19:59 GMT +320 August 2019
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    People take photos of a banner showing Japan's Prime Minister Shinzo Abe and Russian President Vladimir Putin at the Senzaki station in Nagato, Yamaguchi prefecture, Japan, December 14, 2016, a day before their summit meeting. The words on top reads, A new start from here in Nagato.

    What's Behind Japan 'Wavering' Between Two Opposing Policies Towards Russia

    © REUTERS / Toru Hanai
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    The Japanese government will apply a "two-directional" approach to its relations with Russia, Kyodo news agency reported, citing a diplomatic source in Tokyo. According to this strategy, Tokyo will further consider options for economic cooperation with Moscow while keeping in place anti-Russian sanctions, in order to comply with the G7.

    Analysts suggest that such a policy will not be welcomed, not only by the United States and the European Union, but also by Russia. All major actors are likely to ask Tokyo to decide on its foreign policy agenda and economic policy, according to reports in Japanese media.

    Japan joined Western sanctions against Russia in March 2014. Despite the fact that they have not been as effective as planned, they have casted a shadow over Moscow-Tokyo ties.

    At the time, the Japanese government decided to suspend consultations with Moscow on visa liberalization and put on ice talks on three agreements, including on investments, space exploration and prevention of dangerous military activities.

    As continuation to the final declaration of the G7 summit in Japanese Mie Prefecture, anti-Russian sanctions were prolonged. They were connected with the implementation on the Minsk agreement on the Ukrainian crisis. The declaration also read that sanctions against Russia could be further expanded.

    However, sanctions could not prevent Moscow and Tokyo from intensifying bilateral economic cooperation.

    In mid-December, an official visit by Russian President Vladimir Putin to Japan resulted in a package of 12 interstate agreements and 65 commercial projects with a total worth of $2.5 billion. Among them were cooperation agreements with Russian companies under Western sanctions, including Russia’s major oil producer Rosneft.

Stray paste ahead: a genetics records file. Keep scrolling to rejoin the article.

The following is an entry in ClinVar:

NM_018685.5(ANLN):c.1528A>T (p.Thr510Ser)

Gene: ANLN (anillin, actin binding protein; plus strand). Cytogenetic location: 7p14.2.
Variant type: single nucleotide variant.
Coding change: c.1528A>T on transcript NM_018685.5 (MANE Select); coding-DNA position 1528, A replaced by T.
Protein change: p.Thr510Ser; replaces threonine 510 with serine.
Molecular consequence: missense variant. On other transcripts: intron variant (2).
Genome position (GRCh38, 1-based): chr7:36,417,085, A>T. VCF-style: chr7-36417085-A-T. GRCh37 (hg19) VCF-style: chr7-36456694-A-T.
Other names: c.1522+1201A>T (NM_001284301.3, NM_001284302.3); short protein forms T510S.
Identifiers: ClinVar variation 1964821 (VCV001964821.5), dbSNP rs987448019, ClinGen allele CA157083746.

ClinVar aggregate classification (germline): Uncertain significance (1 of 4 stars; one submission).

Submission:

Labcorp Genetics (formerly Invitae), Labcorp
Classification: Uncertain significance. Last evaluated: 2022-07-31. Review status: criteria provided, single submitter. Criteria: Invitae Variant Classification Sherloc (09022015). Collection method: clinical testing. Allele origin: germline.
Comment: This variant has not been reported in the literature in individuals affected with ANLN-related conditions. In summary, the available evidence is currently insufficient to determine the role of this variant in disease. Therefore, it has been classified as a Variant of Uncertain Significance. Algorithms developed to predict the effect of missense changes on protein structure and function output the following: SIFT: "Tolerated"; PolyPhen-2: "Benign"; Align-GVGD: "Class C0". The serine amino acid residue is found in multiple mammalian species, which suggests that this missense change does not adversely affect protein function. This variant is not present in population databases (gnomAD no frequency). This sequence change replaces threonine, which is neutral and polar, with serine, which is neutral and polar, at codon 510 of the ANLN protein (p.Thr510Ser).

At the same time, the Japanese Foreign Ministry has already announced relaxation of visa restrictions for Russia.

    Japanese Prime Minister Shinzo Abe "will have to waver" between these two opposing strategies, according to Vladimir Grinyuk, a senior research fellow at the Center for Japanese Studies, at the Institute for Far Eastern Studies.

    "On the one hand, Abe is determined to develop cooperation with Russia. On the other hand, Japan is an ally of the US and a member of G7. I think that if necessary Abe could minimize Japan’s involvement in anti-Russian sanctions, but in a way that Washington and Brussels do not oppose that," Grinyuk told Sputnik Japanese.

    The expert underscored that Japanese sanctions were not very "sensitive" for Russia and bilateral cooperation between Moscow and Tokyo.

    The priority goal of the Japanese government is ending the South Kuril Islands territorial problem, a dispute that has marred Russian-Japanese ties since the end of World War II.

    Japan and Russia never signed a permanent peace treaty after the war due to a disagreement over four islands, which Russia calls the Southern Kurils and Japan the Northern Territories. The disputed islands, located in the Sea of Okhotsk, were claimed by Soviet forces at the end of the war.

    "Abe’s priorities are a peace treaty with Russia and reclaiming of the Kuril islets. This is why Tokyo needs special relations with Moscow," Grinyuk pointed out.

    Probably, Abe will have to explain the reasons for "special relations" with Russia at the next G7 meeting which will take place on May 26-27 in Italy. Sanctions against Russia will be on the agenda.

    However, there are several important events expected before the summit.

    On January 20, new US President Donald Trump will assume power. Earlier this week, the German newspaper Bild reported that according to European intelligence data the new US leader would begin the removal of anti-Russian sanctions, on advice from former State Secretary Henry Kissinger. Kissinger has reportedly met with Trump several times in the past couple of months and is rumored to be his informal foreign policy adviser.

    Moreover, Italian President Sergio Mattarella is expected to come to Russia for an official visit in Spring 2017.

    Finally, Abe wants to visit Russia in early-2017 to continue discussions on a peace treaty between Moscow and Tokyo. According to the Japanese prime minister, during Putin’s visit to Japan several important steps were made and now there is a chance to improve bilateral ties.


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    territorial dispute, talks, cooperation, Vladimir Putin, Shinzo Abe, Donald Trump, South Kuril Islands, Japan, United States, Russia
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